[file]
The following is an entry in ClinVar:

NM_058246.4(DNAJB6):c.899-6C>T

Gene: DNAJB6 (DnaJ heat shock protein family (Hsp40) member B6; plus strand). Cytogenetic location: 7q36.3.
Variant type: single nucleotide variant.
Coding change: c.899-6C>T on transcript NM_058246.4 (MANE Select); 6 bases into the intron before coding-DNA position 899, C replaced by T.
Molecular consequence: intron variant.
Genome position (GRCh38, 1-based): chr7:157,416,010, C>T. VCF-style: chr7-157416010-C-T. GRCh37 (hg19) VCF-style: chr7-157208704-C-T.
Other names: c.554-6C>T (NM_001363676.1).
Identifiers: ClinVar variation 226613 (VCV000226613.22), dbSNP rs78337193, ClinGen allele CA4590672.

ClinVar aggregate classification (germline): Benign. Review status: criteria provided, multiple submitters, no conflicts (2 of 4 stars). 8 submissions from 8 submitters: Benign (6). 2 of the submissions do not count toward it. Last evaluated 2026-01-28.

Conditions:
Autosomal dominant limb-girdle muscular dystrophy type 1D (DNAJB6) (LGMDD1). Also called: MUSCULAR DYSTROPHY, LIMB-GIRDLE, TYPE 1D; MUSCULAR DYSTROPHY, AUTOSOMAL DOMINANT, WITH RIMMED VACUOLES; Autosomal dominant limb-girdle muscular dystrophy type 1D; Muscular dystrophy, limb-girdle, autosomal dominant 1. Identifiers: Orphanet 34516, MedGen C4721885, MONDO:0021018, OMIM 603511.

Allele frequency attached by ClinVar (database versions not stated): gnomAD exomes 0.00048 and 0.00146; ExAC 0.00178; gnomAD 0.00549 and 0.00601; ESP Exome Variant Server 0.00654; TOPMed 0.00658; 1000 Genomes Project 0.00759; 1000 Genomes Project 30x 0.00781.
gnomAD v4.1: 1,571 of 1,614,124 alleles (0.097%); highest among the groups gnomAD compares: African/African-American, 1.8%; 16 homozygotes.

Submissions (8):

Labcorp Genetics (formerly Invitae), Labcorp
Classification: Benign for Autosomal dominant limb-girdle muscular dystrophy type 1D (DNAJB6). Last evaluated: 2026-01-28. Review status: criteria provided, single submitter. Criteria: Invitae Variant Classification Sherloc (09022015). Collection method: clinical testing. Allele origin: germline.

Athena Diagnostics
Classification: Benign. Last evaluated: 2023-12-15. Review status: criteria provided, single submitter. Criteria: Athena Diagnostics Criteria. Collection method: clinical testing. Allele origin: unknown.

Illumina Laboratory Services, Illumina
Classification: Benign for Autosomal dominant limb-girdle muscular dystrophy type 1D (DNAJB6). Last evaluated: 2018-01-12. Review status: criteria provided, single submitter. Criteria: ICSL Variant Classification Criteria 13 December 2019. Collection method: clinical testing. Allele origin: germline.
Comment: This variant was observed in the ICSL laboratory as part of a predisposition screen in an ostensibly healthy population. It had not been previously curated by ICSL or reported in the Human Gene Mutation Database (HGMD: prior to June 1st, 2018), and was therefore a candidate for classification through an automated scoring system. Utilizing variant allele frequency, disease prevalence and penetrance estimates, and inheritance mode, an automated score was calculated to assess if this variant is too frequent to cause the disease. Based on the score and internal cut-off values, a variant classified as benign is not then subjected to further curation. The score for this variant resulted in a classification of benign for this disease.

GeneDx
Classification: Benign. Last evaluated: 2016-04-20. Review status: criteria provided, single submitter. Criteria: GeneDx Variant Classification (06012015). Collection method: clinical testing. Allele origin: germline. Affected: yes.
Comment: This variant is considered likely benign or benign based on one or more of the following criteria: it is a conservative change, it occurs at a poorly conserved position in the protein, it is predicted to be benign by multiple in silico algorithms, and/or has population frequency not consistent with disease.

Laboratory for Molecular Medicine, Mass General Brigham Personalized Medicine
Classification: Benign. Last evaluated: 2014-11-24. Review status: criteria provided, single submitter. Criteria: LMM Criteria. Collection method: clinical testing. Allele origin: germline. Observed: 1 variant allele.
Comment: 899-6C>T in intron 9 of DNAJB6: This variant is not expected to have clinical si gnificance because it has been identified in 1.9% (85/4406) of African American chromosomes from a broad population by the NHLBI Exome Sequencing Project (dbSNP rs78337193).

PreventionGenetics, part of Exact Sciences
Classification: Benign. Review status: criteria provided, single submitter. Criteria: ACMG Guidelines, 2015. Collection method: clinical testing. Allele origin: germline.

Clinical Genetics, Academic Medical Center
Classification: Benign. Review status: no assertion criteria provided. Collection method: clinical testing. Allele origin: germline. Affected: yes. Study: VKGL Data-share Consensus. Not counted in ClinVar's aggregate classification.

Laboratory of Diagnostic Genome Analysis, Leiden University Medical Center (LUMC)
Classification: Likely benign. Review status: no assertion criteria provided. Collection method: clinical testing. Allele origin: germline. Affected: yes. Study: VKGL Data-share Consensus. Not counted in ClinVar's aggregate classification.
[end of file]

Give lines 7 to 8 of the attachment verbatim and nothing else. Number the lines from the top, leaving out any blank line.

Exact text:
Genome position (GRCh38, 1-based): chr7:157,416,010, C>T. VCF-style: chr7-157416010-C-T. GRCh37 (hg19) VCF-style: chr7-157208704-C-T.
Other names: c.554-6C>T (NM_001363676.1).